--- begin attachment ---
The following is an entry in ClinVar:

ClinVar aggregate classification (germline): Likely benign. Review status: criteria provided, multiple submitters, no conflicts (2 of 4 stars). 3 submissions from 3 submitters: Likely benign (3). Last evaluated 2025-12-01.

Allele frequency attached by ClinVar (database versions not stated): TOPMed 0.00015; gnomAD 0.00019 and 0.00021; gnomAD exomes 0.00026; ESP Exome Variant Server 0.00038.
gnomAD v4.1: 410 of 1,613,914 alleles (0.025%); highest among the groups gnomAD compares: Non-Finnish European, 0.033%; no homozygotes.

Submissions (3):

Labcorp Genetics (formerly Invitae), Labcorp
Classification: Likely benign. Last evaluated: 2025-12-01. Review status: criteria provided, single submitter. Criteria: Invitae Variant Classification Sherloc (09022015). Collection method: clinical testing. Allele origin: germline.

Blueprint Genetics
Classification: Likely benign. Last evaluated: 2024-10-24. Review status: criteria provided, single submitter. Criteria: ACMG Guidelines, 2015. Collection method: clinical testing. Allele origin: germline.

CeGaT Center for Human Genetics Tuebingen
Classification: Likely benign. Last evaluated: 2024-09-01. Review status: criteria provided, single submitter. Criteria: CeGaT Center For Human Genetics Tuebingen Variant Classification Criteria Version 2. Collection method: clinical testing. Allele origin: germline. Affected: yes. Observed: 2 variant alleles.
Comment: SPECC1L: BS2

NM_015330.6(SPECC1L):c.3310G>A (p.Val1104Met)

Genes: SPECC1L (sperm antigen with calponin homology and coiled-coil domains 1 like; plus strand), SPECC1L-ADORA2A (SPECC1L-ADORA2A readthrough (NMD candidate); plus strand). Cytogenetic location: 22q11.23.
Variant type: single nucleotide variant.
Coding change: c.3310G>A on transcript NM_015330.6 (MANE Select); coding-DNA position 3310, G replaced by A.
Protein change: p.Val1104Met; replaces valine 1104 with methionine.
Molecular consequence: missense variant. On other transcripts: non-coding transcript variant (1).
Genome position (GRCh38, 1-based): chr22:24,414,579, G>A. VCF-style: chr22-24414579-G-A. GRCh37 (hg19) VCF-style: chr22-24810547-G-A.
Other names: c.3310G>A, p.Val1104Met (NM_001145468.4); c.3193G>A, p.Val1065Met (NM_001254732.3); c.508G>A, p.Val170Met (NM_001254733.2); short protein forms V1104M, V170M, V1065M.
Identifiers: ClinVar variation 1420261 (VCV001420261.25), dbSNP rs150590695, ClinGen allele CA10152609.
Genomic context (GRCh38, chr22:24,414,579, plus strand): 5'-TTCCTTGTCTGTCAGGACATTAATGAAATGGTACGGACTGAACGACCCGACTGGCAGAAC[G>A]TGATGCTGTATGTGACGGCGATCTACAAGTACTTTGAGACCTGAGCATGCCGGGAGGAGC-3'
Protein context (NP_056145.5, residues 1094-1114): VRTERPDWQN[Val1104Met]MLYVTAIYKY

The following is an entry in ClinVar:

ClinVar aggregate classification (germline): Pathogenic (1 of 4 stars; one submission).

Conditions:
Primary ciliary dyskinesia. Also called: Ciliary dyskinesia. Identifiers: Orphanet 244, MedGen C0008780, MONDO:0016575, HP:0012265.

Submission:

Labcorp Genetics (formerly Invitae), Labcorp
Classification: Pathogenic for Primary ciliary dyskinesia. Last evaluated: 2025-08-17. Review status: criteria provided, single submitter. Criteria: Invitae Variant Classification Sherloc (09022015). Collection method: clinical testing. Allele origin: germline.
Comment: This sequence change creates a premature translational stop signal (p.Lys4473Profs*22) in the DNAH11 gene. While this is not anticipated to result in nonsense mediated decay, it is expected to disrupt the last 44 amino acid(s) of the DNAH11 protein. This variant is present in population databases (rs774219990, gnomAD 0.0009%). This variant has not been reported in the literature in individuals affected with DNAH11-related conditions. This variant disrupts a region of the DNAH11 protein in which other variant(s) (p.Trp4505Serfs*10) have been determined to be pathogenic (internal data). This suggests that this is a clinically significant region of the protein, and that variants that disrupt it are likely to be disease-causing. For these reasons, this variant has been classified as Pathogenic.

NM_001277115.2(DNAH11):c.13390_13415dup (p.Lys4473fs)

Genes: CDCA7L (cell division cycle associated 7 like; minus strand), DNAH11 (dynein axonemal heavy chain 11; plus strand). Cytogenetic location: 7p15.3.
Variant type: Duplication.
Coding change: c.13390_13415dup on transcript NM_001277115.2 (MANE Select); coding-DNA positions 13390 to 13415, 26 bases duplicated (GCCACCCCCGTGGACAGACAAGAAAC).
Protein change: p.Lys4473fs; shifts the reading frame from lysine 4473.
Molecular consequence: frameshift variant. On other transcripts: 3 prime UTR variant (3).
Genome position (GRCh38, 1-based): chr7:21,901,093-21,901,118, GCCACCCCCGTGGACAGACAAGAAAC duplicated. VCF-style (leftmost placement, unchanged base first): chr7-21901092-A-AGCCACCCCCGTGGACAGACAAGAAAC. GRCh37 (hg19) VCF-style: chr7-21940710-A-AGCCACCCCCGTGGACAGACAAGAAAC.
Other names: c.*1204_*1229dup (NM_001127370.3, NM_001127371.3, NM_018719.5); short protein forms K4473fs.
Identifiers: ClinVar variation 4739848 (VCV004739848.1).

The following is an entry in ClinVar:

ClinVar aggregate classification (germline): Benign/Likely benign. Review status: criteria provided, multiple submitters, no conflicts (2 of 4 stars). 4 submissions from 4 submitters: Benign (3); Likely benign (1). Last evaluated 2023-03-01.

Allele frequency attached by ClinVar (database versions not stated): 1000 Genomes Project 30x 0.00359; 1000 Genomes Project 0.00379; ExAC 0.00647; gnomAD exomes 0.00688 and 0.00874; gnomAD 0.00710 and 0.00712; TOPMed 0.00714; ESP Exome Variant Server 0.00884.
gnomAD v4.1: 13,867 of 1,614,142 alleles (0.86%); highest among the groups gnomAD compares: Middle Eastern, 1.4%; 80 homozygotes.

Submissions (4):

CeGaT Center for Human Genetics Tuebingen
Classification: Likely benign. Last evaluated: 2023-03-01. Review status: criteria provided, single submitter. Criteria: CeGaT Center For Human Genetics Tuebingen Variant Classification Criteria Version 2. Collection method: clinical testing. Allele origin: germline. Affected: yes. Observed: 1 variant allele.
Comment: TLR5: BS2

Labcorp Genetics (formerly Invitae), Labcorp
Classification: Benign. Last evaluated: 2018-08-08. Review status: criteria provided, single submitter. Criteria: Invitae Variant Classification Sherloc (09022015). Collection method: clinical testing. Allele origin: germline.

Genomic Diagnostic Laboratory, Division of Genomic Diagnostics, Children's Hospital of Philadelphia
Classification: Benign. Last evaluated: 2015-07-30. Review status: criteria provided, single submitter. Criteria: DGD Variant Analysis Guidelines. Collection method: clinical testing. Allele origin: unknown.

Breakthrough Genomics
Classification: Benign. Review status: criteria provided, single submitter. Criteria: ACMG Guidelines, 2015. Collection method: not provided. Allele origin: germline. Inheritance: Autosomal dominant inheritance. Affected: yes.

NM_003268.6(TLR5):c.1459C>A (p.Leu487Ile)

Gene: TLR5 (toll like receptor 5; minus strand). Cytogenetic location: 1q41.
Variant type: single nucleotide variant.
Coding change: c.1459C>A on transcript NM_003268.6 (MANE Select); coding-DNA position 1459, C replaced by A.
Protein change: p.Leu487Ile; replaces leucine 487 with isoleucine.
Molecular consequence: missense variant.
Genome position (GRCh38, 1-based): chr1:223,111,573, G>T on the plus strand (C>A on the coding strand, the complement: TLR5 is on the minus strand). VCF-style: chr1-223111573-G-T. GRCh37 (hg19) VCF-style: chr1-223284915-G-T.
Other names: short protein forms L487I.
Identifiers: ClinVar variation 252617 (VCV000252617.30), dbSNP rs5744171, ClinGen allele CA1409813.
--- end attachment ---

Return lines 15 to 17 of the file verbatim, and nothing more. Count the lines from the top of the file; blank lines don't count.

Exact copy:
Variant type: single nucleotide variant.
Coding change: c.3310G>A on transcript NM_015330.6 (MANE Select); coding-DNA position 3310, G replaced by A.
Protein change: p.Val1104Met; replaces valine 1104 with methionine.